21 Foods That Trigger Mucus Production (and 21 Foods That Reduce It)
Written by KNRadio on March 4, 2021
Our body’s production of mucus is actually meant to keep us healthy as it serves as a sort of sticky tape that collects dust, bacteria, and other potentially harmful airborne particles so our body can get rid of these things more easily before they have a chance to settle into our lungs.
However, if you have chronic obstructive pulmonary disease (COPD), mucus production is often so excessive that it can actually hurt your health.
Mucus and COPD
An article published in the International Journal of Chronic Obstructive Pulmonary Disease explains that the increase in mucus secretions commonly found with COPD patients negatively impacts both lung function and quality of life.
It also can increase your number of COPD-related exacerbations and hospitalizations.
It even can have more detrimental effects as the article goes on to say that several studies have found that people with “chronic mucus hypersecretion” have a higher risk of death. This is true in regard to respiratory-related death, death due to pulmonary infection, and some even found a higher mortality rate in general.
Though a person without COPD is generally able to get rid of excess mucus, those with this disease often have a more difficult time because of poor function of the cilia in the respiratory tract and from having an “ineffective cough” due to weak respiratory muscles and obstructed airways.
One way to help combat these effects is to stay away from foods that can potentially increase mucus production even more.
There are certain foods that, when eaten, can cause our bodies to produce even more mucus than ordinary or thicken the mucus that is already created, causing havoc in a different way. Therefore, avoiding these items can help ease the chronic mucus problems typically experienced with COPD.
With that thought in mind, here are 21 mucus-causing or mucus-thickening foods to consider removing from your diet:
- Red meat
- Ice Cream
- Corn and corn products
- Soy products
- Sweet desserts
- Alcoholic beverages
So what’s left to eat?
Foods That Reduce Mucus
While it may seem like you can’t eat anything because all of the major food groups have already been wiped out, there are actually some foods left that have the ability to reduce your mucus production.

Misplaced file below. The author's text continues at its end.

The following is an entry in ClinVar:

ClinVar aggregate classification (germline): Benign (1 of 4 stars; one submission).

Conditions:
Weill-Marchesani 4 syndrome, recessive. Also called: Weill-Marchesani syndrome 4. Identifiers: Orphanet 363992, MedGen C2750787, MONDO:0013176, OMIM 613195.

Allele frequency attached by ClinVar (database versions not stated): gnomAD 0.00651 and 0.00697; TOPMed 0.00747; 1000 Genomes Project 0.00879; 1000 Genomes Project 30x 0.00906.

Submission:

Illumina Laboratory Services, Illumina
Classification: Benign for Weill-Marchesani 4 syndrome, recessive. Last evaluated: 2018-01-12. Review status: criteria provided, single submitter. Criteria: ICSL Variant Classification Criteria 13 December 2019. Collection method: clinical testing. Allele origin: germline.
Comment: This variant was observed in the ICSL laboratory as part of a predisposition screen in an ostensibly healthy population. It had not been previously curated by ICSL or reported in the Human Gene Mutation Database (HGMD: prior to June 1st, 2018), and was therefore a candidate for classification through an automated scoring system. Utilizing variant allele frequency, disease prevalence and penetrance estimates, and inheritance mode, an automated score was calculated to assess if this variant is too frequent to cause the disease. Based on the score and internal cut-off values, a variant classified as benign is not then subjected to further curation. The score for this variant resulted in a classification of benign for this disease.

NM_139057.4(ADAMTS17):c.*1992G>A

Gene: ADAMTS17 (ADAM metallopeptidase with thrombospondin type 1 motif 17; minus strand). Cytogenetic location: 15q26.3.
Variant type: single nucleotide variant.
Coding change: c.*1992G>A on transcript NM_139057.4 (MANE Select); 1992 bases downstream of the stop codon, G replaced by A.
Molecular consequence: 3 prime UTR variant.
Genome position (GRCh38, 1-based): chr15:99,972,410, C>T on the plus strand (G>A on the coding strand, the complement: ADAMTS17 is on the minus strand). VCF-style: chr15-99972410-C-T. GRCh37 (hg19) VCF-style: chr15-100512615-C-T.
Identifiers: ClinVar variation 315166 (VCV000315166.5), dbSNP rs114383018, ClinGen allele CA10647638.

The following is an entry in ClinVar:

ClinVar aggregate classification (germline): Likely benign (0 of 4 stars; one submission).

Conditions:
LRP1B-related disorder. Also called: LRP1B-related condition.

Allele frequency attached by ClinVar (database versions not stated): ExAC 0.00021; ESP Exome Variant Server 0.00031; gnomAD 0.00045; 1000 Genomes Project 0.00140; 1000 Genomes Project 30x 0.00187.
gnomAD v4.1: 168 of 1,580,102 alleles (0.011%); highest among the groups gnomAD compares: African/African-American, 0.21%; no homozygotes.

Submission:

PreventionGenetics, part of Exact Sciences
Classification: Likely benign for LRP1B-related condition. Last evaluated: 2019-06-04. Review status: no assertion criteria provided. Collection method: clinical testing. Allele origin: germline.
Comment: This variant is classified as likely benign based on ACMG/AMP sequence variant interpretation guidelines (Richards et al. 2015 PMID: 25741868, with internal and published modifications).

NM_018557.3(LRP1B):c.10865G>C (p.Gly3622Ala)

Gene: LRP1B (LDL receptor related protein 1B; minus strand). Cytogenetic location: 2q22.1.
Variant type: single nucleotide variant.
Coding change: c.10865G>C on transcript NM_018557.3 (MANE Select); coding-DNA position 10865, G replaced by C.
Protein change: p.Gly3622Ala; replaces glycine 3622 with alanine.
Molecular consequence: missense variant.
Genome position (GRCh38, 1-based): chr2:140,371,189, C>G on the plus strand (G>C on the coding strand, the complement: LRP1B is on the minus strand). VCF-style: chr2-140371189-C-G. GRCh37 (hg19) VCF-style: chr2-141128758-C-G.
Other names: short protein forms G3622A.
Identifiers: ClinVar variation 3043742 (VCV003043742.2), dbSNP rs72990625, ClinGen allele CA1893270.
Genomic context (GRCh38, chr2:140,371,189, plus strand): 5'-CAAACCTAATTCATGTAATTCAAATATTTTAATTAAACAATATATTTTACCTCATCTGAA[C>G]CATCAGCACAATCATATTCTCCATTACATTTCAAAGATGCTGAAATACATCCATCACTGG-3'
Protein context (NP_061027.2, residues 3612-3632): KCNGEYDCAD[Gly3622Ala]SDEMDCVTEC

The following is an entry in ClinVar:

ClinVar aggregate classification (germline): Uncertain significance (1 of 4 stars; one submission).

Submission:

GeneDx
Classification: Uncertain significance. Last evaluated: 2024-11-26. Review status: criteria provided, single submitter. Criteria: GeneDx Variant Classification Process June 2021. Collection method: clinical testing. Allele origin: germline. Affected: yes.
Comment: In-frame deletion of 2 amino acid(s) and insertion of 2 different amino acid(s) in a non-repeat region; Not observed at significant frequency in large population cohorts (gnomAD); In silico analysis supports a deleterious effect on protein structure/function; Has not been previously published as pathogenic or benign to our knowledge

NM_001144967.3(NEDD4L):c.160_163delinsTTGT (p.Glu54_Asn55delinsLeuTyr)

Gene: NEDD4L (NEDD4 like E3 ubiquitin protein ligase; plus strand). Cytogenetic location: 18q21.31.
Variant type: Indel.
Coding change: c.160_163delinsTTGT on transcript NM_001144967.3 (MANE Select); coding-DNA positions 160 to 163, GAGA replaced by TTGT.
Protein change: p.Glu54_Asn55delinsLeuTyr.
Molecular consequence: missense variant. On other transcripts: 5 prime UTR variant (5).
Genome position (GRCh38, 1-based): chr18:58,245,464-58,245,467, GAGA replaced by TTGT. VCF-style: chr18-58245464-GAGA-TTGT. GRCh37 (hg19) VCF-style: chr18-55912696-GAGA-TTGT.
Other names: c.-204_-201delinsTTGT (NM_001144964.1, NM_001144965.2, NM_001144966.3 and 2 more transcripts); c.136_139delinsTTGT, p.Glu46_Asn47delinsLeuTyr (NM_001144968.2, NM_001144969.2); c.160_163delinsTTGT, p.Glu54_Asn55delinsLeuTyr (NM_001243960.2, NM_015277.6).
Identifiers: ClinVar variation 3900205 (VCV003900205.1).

Here are 21 of them:
- Pumpkin seeds
- Honey or agar
- Cayenne pepper
- Olive oil
- Decaf tea
If you or a loved one suffers from a chronic disease like COPD, emphysema, pulmonary fibrosis or other symptoms of lung disease, the Lung Health Institute offers a variety of cellular treatment options.
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3 Foods That Can Help Reduce Spring Allergies
In the spring, the temperature is rising, and the sun starts to shine more. However, these pleasant occurrences tend to lead to higher levels of pollen, mold and other allergens, and higher levels of allergens can cause issues for people with chronic obstructive pulmonary disease (COPD).
Most people reach for an inhaler or oral allergy medications to combat allergies. However, COPD patients might also be able to protect their bodies from allergy symptoms with the foods they eat. Here are 3 foods in particular that can help protect you from allergies:
Raw and cooked onions are an ingredient that many of us include in our diet without even thinking. It goes great as a raw vegetable in a mixed salad or salsa. Onions can also be sauteed or roasted along with other vegetables or a protein to add some delicious flavor to your cooking.
One benefit of onions that many people may have overlooked is their ability to reduce allergy symptoms. Allergies cause the body to produce chemicals called histamines, and these chemicals can lead to airway inflammation and other symptoms. Research shows that onions contain a chemical called quercetin, which helps block the release of histamines. In fact, it’s a main ingredient of many allergy drugs. However, you can get quercetin naturally by eating onions; red onions contain the highest levels of this helpful chemical.
Berries aren’t only a tasty dessert or addition to yogurt. They can also help protect COPD patients against allergies. These fruits contain a high amount of vitamin C, and this vitamin can help your allergies in several ways.
It can help reduce the inflammation that allergies cause, since studies have shown that it’s a potent anti-inflammatory. In fact, 1 study reports that 1,000 milligrams of vitamin C per day led to decreased inflammation in its participants. This vitamin can increase the strength of your immune system as well, contributing to cellular functions, thereby decreasing your risk of lung infections.
Out of all the allergy-fighting options out there, most people probably wouldn’t list fish as an option. But fatty fish like salmon, tuna and mackerel can actually be protective against allergy symptoms like coughing and wheezing.
Such fish options contain a high level of omega-3 fatty acids. Research has shown that these fatty acids can have many benefits for chronic lung disease patients; 1 study reports that patients who increased their intake of an omega-3 fatty acid called ALA had a 40% decrease in their coughing. The same study reports that these participants also had a 37% reduction in wheezing.
Find Out How Lung Health Institute Can Help Treat Your COPD Symptoms
A major component of this plan is information about many lung-healthy food options, including seafood, as well as information about specific recipes that are designed to help your lungs. AI2 also includes exercise tips, sleeping tips and hydration advice. All these natural methods are combined with the intention of helping to boost your immune system and training your body to fight inflammation using fats.
Take the next step to Breathe Easier™. Contact a Lung Health Institute patient coordinator today for more information or to schedule a free consultation.